It was from that mystical experience that the story of Francis’ life of conversion, sanctity and mission would commence. He founded in 1209 the Order of Friars Minor, an order of mendicant priests who would be known throughout the world for their hospitals, orphanages, charitable institutions and whatnot.
In the early Christianization of the Philippines, the first Franciscans (15 of them) arrived in 1578, the second order to evangelize in the jungles of the Philippines. The first were the Augustinians, while the Jesuits came in at third. Upon their arrival, they first stayed with the Augustinians in the monastery of San Agustin in Intramuros. When they were able to move out, they dedicated their church to Nstra. Sra. de los Angeles.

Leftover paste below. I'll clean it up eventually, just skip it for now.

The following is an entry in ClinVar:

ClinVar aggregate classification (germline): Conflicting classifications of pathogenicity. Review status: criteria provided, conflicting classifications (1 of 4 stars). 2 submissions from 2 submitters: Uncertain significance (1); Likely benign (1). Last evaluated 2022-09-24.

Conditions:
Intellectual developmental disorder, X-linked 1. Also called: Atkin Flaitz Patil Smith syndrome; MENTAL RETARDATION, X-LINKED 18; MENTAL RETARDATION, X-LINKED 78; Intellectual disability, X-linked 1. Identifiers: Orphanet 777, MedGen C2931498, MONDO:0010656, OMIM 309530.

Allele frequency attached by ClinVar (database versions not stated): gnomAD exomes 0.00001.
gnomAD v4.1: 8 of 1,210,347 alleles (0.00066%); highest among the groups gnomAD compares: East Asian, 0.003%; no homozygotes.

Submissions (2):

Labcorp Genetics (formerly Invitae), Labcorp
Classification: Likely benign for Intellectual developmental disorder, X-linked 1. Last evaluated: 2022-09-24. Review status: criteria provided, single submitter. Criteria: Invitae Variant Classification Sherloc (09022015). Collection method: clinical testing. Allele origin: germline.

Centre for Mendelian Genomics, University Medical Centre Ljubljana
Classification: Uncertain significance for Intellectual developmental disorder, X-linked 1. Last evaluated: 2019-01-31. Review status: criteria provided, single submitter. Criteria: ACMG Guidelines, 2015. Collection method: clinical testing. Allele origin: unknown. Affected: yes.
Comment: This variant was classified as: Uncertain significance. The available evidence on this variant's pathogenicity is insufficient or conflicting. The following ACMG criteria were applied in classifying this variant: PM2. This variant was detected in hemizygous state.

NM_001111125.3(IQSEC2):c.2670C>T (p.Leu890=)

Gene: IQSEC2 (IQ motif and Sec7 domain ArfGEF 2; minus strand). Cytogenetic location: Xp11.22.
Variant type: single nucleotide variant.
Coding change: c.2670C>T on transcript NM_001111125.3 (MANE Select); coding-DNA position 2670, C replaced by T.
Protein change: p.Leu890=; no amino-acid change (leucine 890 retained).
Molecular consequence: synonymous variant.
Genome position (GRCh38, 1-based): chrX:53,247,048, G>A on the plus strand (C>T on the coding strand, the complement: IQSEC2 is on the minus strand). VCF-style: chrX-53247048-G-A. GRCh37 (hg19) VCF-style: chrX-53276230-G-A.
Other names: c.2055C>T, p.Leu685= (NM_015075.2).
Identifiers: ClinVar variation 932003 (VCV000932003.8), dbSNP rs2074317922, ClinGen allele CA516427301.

The Franciscans were the first ones to put up a mission in the Manila area outside the fortification of Intramuros, and that church was the church of Santa Ana. The mission territories of the Franciscans were expansive: the southern towns of Bulacan, Rizal, some parts of Laguna, Quezon and Bicol. Here they built many towns, cities, bridges and roads as well as beautiful stone church buildings. Some of these would be the ornate churches of Pakil and Paete, places known for wood carving, Tayabas, the unique and imposing Tanay church, as well as the Cathedral of Naga, where the image of Nstra. Sra. de Penafrancia is revered. Some other institutions of the Franciscans were the San Juan de Dios Hospital, which was at one point, the best in the Orient, and the San Lazaro Leprosarium. They also administered to the Venerable Orden Tercera (VOT) or the Venerable Third Order, the group of lay men and women who lived lives according to the charism of St. Francis. Many of our grandparents or great grandparents were members of the VOT because of its former prestige, and also, the very patronage of the local church for these kinds of associations long before Opus Dei.